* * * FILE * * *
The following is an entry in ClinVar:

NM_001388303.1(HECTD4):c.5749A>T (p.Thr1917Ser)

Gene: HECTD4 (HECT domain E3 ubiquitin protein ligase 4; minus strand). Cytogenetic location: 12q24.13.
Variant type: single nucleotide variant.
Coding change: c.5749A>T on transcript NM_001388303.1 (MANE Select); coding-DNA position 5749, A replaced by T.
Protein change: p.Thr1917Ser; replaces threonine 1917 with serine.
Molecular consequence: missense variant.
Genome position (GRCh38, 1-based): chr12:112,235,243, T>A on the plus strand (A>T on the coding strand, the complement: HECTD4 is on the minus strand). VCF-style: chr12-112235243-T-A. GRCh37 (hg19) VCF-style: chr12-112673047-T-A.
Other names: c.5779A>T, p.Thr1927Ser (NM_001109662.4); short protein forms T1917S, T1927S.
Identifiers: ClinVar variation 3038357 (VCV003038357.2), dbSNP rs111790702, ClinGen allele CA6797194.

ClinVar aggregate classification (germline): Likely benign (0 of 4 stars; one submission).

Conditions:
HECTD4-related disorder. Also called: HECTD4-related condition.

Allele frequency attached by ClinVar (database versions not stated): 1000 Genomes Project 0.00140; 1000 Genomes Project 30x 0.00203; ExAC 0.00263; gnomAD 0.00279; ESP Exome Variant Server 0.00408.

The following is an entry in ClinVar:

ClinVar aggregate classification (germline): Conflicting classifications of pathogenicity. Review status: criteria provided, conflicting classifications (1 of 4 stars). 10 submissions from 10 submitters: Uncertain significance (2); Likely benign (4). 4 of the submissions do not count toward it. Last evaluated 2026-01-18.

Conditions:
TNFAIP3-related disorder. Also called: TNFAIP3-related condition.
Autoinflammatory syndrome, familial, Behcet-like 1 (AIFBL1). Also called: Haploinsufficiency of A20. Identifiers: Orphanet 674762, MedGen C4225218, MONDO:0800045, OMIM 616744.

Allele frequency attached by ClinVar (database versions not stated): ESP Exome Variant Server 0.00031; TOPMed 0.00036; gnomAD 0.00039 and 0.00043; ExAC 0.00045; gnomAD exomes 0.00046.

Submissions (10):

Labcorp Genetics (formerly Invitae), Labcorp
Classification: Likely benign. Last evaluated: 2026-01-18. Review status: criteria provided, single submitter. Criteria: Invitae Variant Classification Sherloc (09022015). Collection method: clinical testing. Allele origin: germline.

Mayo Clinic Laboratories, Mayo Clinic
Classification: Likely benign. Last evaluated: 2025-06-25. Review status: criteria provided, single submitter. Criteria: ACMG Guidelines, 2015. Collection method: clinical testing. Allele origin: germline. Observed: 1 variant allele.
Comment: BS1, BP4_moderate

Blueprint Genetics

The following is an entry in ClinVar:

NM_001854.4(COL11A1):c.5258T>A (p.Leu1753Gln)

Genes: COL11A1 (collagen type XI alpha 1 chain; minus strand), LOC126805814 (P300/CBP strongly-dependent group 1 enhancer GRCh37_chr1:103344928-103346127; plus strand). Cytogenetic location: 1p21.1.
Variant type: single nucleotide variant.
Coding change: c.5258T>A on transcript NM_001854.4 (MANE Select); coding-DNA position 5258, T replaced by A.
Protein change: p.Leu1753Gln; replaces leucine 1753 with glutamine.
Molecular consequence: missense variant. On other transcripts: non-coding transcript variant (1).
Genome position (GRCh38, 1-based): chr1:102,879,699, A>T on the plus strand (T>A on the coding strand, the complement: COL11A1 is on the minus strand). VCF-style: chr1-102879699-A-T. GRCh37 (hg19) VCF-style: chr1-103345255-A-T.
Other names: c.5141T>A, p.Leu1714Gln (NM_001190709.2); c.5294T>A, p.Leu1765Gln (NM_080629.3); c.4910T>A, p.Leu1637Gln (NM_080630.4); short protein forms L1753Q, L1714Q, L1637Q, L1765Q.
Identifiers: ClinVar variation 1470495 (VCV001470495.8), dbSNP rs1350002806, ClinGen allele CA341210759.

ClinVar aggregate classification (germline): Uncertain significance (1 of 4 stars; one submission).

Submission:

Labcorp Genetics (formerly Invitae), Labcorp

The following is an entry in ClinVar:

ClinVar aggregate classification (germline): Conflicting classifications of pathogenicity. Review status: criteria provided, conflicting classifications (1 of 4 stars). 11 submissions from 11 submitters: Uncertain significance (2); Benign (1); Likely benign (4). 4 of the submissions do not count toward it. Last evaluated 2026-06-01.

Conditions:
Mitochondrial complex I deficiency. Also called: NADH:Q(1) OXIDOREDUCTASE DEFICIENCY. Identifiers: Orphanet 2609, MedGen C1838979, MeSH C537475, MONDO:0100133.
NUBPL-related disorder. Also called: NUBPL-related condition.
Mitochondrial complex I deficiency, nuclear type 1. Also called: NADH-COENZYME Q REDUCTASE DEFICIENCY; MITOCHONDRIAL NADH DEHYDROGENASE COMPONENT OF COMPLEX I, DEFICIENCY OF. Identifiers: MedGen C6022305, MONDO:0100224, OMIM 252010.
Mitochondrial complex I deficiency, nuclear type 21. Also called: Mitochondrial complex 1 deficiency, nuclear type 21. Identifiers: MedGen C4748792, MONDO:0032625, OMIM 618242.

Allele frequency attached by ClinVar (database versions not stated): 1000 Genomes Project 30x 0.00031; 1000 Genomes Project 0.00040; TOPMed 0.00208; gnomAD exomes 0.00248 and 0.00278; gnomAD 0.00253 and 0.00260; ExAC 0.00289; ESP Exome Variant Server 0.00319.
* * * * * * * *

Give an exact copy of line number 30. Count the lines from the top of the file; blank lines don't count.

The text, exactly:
Genes: COL11A1 (collagen type XI alpha 1 chain; minus strand), LOC126805814 (P300/CBP strongly-dependent group 1 enhancer GRCh37_chr1:103344928-103346127; plus strand). Cytogenetic location: 1p21.1.